Saturday, February 21, 2015

How to Think Well

The people who are the most bigoted are the people who have no convictions at all.
G. K. Chesterton

Ayn Rand, though a very entertaining author, has her philosophical flaws. But if she is right about anything, she is right about this so far as it goes: you must have a philosophy to live by or you will have no bearings for judging your actions. You will have no way of interpreting what to do or when to do it.

Too many people lack this. Set aside for the moment whether any given philosophy is right. That is surely the next question to ask, but it isn't the point just now. The thrust of today's commentary is that a framework is necessary for us to determine the value of our life's, in fact even of our daily, work. Certain frameworks will prove to be wrong; indeed we suggest that there can only be one right set of guidelines when all is said and done. But again, we are veering from the issue at hand.

Rand says, if we remember her correctly, that if you do not discipline yourself towards thinking about things at the least within a context of ideas which you take as a given, you will eventually merely wander from day to day, from idea to idea, and find yourself eternally at the influence of other forces without regard for what you may actually want or need. You will discover, if the thought ever actually develops in your mind, that you have not become an individual of any value. You will be a sheep. The time of slaughter will one day consume you, as you will have no way of defending yourself from it.

Or something worse will happen. You would become a petty little dictator, self assured that all that you do is itself the standard of right and wrong. And why not? You would be at the point where whims and passing fancy will guide you, or, more correctly, you will be the flag proudly fluttering in the wind, too proud to know that it is the air which unfurls you and not your own knowledge or will. As the breeze fades and dies, so do you. And what will be seen of you as you are opened to the world?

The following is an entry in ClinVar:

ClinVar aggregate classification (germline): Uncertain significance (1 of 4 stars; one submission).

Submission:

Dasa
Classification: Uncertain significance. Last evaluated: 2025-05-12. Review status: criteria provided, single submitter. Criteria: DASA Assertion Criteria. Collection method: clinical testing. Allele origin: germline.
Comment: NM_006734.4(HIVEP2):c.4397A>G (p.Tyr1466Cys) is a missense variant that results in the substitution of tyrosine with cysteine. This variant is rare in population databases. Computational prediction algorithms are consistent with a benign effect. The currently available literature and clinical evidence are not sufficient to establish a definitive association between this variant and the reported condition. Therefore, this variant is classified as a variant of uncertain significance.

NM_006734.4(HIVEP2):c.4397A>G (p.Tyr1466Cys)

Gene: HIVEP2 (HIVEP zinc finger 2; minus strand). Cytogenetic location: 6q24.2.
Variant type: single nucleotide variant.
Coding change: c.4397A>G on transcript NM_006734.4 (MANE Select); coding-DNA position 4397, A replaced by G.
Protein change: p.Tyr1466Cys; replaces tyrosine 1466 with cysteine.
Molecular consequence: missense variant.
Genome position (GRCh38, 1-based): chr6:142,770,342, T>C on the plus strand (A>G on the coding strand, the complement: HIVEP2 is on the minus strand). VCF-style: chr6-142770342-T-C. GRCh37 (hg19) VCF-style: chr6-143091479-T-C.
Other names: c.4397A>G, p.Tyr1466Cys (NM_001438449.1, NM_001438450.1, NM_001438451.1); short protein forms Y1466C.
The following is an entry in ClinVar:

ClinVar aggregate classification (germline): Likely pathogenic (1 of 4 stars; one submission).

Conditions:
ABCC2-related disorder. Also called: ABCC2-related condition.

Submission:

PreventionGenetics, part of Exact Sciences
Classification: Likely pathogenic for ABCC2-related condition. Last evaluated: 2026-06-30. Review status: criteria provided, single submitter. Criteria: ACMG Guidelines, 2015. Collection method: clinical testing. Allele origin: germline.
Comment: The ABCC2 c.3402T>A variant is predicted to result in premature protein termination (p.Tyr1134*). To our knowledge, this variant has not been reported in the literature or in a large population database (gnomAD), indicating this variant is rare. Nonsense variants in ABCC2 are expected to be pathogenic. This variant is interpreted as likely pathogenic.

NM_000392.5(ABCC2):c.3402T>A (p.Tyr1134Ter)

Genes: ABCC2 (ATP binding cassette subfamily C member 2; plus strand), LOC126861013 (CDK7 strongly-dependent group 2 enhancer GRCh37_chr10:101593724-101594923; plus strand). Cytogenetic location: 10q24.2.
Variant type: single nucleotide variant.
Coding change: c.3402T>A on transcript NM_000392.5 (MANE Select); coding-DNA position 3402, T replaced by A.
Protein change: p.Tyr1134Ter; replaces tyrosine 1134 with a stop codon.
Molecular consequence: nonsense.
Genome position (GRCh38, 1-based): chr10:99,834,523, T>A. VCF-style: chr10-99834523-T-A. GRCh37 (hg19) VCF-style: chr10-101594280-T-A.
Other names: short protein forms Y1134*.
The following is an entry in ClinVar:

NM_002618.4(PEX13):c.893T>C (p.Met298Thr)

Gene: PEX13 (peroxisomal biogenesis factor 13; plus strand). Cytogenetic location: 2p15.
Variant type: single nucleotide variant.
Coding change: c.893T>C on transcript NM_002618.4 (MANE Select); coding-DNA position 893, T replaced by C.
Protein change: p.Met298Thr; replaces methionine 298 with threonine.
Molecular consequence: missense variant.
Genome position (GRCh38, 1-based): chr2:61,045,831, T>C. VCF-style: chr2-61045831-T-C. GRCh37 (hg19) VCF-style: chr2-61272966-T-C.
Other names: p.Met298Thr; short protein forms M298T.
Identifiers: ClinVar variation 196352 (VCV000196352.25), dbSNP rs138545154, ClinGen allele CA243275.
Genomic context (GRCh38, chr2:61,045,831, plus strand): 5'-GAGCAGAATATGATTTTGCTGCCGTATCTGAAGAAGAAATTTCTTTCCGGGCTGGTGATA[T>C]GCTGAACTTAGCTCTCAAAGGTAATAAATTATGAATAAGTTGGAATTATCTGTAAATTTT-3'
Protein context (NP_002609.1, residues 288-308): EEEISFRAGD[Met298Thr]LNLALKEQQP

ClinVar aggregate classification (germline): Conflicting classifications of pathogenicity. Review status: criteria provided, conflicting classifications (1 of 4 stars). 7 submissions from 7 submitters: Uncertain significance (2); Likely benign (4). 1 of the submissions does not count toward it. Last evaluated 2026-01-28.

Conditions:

So you need a philosophy. You need some way of determining whether the people and events around you are evolving into things useful or things destructive. You need coherency in your life. You need to, in the words of that old saw, stand for something lest you fall for anything. This approach may well leave you standing for the wrong things in the end. Still, your only chance of being found by the just and true lies in the firmness of your stance.

Monday, February 16, 2015

Presidents Day 2015

Today is Presidents Day. We are expected to celebrate our Presidents, even the ones who weren't that good or memorable. And we do that at the expense of the ones who truly do merit a certain reverence. Washington, Lincoln: you guys are as good as Millard Fillmore or James Buchanan.

To be fair, the official holiday is still known, at the federal level, as Washington's Birthday. That is how it should be. The importance of General Washington to our history simply cannot be overstated; it is widely held by historians that we would not have survived as a nation without his leadership. His demeanor, the respect he commanded: he was the one person Americans would unite under, and they did.

It is not fair to his memory that we are now expected to think of all the men who served as President. Many of then simply don't merit the recognition no matter what they may have sacrificed in gaining the office. It is not fair either that the Monday Holiday Law bounces Washington's Birthday around for the sake of convenience. Further, it is not fair that such days are marked more by sales, weekend trips, and days off work more than for what the holiday is supposed to represent: a reflection on important even ts and figures in our history.

Try doing that, instead of or before whatever else you want to do today. Think about what Washington means to our being here this day. Read a passage about him, even if it's simply on Wikipedia. Take a second and look at a dollar bill or a quarter and reflect on why we would put the image of an old general on our coinage. Remember while you do that that our ability to do all the things we take readily for granted are only so because of the work and sacrifice of men like our first President, and be even for the moment grateful.

Then go ahead and do what you like. We suspect that the General himself would approve of it.

Sunday, February 15, 2015

Obamacare and the Nanny State

Today is the day. If we may borrow from the soothsayer and adapt his warning to Caesar to fit an anxious American public 'Beware the ides of February'.